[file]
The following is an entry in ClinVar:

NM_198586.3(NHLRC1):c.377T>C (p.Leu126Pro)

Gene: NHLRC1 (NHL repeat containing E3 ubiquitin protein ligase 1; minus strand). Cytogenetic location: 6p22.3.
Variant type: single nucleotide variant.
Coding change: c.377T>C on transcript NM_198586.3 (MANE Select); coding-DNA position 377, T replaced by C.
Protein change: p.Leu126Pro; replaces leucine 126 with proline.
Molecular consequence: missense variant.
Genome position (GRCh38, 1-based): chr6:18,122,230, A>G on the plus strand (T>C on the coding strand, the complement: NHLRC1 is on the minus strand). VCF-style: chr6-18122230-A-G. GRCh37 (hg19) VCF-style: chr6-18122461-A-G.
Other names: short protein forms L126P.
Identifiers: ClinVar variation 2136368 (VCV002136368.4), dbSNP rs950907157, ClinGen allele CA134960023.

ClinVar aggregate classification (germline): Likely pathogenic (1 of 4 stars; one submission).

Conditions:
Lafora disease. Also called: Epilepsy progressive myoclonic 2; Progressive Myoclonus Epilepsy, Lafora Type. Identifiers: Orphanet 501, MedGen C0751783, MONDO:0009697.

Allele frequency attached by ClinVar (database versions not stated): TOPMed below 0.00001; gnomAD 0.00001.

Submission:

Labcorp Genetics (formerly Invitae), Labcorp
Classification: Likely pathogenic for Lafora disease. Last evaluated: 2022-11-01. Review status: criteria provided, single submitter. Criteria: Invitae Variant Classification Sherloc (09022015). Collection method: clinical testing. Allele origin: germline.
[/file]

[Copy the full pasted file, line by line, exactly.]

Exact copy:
The following is an entry in ClinVar:

NM_198586.3(NHLRC1):c.377T>C (p.Leu126Pro)

Gene: NHLRC1 (NHL repeat containing E3 ubiquitin protein ligase 1; minus strand). Cytogenetic location: 6p22.3.
Variant type: single nucleotide variant.
Coding change: c.377T>C on transcript NM_198586.3 (MANE Select); coding-DNA position 377, T replaced by C.
Protein change: p.Leu126Pro; replaces leucine 126 with proline.
Molecular consequence: missense variant.
Genome position (GRCh38, 1-based): chr6:18,122,230, A>G on the plus strand (T>C on the coding strand, the complement: NHLRC1 is on the minus strand). VCF-style: chr6-18122230-A-G. GRCh37 (hg19) VCF-style: chr6-18122461-A-G.
Other names: short protein forms L126P.
Identifiers: ClinVar variation 2136368 (VCV002136368.4), dbSNP rs950907157, ClinGen allele CA134960023.

ClinVar aggregate classification (germline): Likely pathogenic (1 of 4 stars; one submission).

Conditions:
Lafora disease. Also called: Epilepsy progressive myoclonic 2; Progressive Myoclonus Epilepsy, Lafora Type. Identifiers: Orphanet 501, MedGen C0751783, MONDO:0009697.

Allele frequency attached by ClinVar (database versions not stated): TOPMed below 0.00001; gnomAD 0.00001.

Submission:

Labcorp Genetics (formerly Invitae), Labcorp
Classification: Likely pathogenic for Lafora disease. Last evaluated: 2022-11-01. Review status: criteria provided, single submitter. Criteria: Invitae Variant Classification Sherloc (09022015). Collection method: clinical testing. Allele origin: germline.